Tuesday, August 11, 2009

A Long Footnote to "Property"

One must always remember that to the mind of the Middle Ages a man’s lawful property was an extension of his personality—an exterior body, as it were, and, like that body, a sacred trust to be used and not abused, either by himself or by others.

Thus wrote Dorothy Sayers in her commentary to Dante’s Inferno, Canto XXIV, the first of two that deal with the fate of thieves in hell. To this she added, “This accounts for the severe view which Dante takes of offenses against property.” Sayers had introduced this point in her commentary on Canto XI already, saying at that point:

Property is regarded, in accordance with Roman law, as an extension of the personality. Consequently, to damage or destroy one’s or one’s neighbor’s good is a sin of the same type as the damage and destruction of one’s own or one’s neighbour’s body.

Indeed, this view of property really arises from Natural Law. Not surprisingly, therefore, we find it present in most legal codes, not least in African customary law and in Islamic law. The interesting aspect of this interpretation of property is that, much as in John Locke’s thought, which as simply an updating, in is own time, of natural law thinking, property is linked to the body because it is linked to life. It is an “extension of the person” because the person depends on property in order to make his/her livelihood. Land, cattle and tooling were, together, the foundation of agricultural survival; tools and materials were the extensions of the craftsman without which he could not practice his trade. I would also note that we also experience this extension psychologically—and law recognizes this feeling. The following excerpt from Harmful Thoughts: Essays on Law, Self, and Morality, by Meir Dan-Cohen (Princeton University Press, 2002, p. 217) will illustrate that:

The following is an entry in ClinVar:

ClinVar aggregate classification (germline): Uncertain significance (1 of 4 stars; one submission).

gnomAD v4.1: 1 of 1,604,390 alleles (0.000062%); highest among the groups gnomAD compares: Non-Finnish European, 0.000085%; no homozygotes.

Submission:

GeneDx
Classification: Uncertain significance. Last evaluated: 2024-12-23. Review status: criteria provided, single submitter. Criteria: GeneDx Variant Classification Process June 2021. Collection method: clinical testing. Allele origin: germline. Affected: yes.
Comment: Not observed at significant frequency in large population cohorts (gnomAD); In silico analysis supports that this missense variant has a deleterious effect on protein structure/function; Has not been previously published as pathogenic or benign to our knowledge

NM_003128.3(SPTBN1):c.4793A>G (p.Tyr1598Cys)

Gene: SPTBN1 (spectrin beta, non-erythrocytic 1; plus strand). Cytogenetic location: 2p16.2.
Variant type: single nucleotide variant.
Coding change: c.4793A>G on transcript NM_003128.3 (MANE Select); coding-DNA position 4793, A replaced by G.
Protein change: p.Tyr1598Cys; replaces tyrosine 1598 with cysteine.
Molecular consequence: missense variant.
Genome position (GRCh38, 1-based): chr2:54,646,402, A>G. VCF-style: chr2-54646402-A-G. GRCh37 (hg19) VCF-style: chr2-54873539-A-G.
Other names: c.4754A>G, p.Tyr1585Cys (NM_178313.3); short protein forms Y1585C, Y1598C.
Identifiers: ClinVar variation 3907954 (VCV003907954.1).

Tort liability often extends beyond the unintended consequences of one’s bodily engagements. The famous tort cases involve escaping water and straying animals, but for our purposes a more mundane example will do. An unexpected wind blows a vase out of my living room, and the vase lands on a passerby’s head. Even if I had not myself placed the vase or been otherwise involved, I would be mortified more intensely than, say, my neighbor, as we both helplessly watch the vase traveling toward the passerby, and I would be expected and inclined to rush to the rescue with greater urgency than any Samaritan who happened on the scene.

Notice first how closely the phenomenology here resembles the win-spilling case [described earlier]: just as bodily involvement was the source of responsibility for the win-spilling, ownership of the vase links me inexorably to the passerby’s injury.

We have here, therefore, a logical basis for property-as-extension-of-body (meaning its economic support functions), a psychological identification because we own something, and a legal recognition of that fact.

Now to this I would add some observations. First, property as an extension of the body for its maintenance made a lot of sense in pre-modern times when property, for the vast majority, was the means of making a living—be it by agriculture or trades. In those days property had a functionally closer association with life than it has today. If we were to bring natural law up to date, to modernize it properly, as Locke was doing for his time, we would include as an intimate core, of the concept of property, that which provides us our actual, continuous source of income—much like a shop-materials-tools or land-cattle-and-implements functioned in medieval and in earlier times. And that functional equivalent would be — our job! But we don’t have a right to jobs. Not like medieval man had to property. If you apply the life-liberty-property slogan to the ordinary modern human, you would see that, in our age, we are actually deprived of one element in this trinity—despite all the endless talk about the sanctity of property.

Worth thinking about.

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